When you’re ready, use your advocacy software to get those messages out. Good advocacy tools will let you drive supporters to email, call, and send messages over social media.
Take your time. Finding the right grasstops champions is a process. Over the years, I have found that the following techniques are usually effective.
Who to look for:
Your best grasstops advocates are people who have a connection to the Member. Did they go to high school together? Does the advocate contribute to the Member’s campaigns? Are they a registered member of the Member’s party? Do they own a business in the Member’s state or district?
As a general rule, you will want higher level employees. The business owners are perfect, but other executives at the company can also be good grasstops champions.
Where to find them:
Your policy events. If someone shows up to learn about recent developments, they are telling you that they care. Talk to them. Find out their level of interest. Ask about their backgrounds and whether they have any connections to Members or their offices.
Your GRM. Every single action taken by every single supporter over the years needs to be logged in your Government Relations Management System. Search your GRM for previous interactions. Look for people who have participated in events. Especially look for people who took the time to customize the messages sent in previous grassroots campaigns.
Surveys. It’s as simple as asking whether someone would be interested in becoming a champion and asking about their previous activities and any connections they have with Members. If you want decent response rates, you will absolutely have to offer incentives for completing the survey. Even if it only takes a few minutes to complete, most people won’t unless there’s something in it for them.
Industry events. Look for speakers at conferences and other events. If someone is articulate and is already communicating to others in the industry, they could be a great champion. Keynote speakers are wonderful, but don’t limit yourself to them. Look at all of the talks, and especially for sessions that have a policy focus. You will find some of your most ardent champions here.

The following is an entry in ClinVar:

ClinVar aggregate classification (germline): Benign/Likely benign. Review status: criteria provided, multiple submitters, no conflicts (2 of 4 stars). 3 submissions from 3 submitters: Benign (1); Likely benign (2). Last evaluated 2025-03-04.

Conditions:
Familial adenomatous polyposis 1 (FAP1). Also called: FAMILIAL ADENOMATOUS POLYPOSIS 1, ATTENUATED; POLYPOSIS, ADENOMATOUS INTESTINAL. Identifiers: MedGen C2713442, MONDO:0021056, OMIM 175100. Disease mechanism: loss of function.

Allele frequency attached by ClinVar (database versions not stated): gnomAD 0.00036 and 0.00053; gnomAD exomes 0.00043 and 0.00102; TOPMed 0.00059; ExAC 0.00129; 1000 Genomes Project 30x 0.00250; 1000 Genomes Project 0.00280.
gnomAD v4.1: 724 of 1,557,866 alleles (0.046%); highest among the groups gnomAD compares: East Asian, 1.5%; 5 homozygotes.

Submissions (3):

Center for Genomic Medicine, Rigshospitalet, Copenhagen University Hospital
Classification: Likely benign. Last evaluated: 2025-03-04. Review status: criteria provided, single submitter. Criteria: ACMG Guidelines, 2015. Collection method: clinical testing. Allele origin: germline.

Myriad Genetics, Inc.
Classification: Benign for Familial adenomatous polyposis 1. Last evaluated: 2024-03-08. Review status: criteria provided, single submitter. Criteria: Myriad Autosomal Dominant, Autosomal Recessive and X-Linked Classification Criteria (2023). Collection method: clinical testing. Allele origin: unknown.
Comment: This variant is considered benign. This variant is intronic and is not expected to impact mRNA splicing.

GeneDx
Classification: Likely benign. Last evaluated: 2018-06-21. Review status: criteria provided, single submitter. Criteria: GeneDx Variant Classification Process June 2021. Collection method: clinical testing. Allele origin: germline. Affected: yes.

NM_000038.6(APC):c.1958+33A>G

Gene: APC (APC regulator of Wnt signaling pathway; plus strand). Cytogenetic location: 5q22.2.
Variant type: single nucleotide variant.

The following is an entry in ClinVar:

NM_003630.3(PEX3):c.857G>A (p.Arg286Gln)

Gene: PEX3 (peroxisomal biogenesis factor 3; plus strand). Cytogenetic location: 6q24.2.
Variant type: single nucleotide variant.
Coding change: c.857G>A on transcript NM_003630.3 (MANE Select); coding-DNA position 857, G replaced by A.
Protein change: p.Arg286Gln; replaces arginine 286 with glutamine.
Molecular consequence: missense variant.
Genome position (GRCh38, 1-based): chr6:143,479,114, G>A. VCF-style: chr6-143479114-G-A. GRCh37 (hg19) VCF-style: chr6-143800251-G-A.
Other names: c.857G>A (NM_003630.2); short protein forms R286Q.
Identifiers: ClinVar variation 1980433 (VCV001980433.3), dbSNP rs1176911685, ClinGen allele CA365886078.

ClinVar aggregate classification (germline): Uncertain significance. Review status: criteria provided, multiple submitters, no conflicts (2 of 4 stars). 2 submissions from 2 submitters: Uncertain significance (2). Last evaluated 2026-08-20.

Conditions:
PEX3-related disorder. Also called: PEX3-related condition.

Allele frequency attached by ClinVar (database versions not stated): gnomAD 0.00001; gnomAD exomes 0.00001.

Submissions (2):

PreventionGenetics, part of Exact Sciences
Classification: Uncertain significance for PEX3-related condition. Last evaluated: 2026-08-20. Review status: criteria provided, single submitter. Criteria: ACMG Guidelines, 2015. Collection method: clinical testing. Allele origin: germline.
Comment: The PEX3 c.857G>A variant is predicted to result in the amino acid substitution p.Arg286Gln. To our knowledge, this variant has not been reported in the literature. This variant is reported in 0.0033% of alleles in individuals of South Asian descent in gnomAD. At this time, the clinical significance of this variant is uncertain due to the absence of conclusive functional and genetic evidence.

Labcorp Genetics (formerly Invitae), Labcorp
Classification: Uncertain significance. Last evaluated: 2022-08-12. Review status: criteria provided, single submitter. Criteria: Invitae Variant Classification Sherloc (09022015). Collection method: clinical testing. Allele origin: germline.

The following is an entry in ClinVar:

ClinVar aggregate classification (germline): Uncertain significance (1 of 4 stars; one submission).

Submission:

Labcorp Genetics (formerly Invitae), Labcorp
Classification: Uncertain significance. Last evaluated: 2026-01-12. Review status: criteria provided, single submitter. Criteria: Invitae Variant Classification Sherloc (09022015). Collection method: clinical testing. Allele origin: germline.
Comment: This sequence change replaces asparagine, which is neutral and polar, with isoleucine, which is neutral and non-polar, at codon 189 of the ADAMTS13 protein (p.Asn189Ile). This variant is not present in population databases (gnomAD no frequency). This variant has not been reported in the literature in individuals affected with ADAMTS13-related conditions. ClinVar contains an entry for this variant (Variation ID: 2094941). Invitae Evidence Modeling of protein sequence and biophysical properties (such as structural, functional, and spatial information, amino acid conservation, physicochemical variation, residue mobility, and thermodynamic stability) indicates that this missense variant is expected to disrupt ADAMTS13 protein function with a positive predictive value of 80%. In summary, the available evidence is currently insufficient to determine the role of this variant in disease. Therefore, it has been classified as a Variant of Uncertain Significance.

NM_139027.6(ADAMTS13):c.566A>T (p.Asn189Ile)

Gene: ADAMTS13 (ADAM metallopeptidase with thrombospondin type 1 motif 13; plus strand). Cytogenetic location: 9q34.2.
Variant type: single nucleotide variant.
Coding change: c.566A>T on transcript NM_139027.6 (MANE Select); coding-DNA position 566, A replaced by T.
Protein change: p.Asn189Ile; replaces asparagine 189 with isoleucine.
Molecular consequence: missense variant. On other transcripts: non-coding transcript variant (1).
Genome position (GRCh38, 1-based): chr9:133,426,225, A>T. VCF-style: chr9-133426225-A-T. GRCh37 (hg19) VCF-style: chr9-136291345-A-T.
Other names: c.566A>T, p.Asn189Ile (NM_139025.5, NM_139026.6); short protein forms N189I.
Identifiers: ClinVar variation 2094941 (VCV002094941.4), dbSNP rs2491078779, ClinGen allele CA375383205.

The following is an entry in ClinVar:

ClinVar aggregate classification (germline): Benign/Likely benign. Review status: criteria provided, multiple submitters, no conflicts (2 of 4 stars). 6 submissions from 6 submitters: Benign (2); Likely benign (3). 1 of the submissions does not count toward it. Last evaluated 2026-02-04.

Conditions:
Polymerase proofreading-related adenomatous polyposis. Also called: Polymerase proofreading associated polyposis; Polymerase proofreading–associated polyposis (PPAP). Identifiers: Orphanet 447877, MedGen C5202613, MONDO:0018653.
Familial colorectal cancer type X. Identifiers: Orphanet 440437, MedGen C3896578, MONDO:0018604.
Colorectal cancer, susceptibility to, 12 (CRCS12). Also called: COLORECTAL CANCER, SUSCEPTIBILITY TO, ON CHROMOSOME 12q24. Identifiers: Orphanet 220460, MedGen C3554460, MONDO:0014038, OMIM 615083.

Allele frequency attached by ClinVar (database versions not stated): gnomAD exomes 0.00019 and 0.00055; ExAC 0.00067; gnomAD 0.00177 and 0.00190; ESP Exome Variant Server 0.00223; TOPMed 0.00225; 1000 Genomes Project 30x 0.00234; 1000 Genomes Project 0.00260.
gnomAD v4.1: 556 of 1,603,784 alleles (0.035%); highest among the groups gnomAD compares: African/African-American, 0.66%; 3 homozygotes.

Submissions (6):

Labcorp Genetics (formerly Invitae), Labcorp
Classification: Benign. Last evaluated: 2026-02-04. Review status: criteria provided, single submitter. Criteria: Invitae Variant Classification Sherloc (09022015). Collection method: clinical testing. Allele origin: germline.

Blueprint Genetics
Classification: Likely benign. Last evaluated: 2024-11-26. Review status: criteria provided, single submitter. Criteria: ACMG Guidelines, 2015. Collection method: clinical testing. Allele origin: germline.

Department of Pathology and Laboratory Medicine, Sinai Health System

ProTip: Look beyond your own organization's events. Check out the speakers from events organized by adjacent groups.How to Cultivate your Grasstops Advocates
This is mission critical. Identifying the right people is only half the job. You need to keep them engaged with you year-round. This way, when you need to mobilize them, they’ll be ready.
Bring them in to DC regularly.
Organize Lobby Days throughout the year. Don’t restrict your Lobby Days to only those times when you’re in the middle of something urgent.
This is when you train the advocates on how the legislative process works. You teach them how to speak to Members of Congress. How to explain your industry to someone who doesn’t understand it in nearly the level of detail that you do, but whose vote could have a massive impact on your industry.
Another approach to take is organizing a thank-you Lobby Day. Send your grasstops advocates around to the offices of Members who voted the way you’d hoped they would. Thank them for their support. This is great for building and maintaining relationships. This way, you’re not only setting up meetings when you want to ask for something. You’re setting up meetings when you just want to keep the relationship warm.
Organize policy sessions at every live event you have
Whether it’s a national or regional conference, or just your booth at another trade show, always have a policy session. Update your attendees on what happened recently, what’s happening now, what’s likely to happen in the future.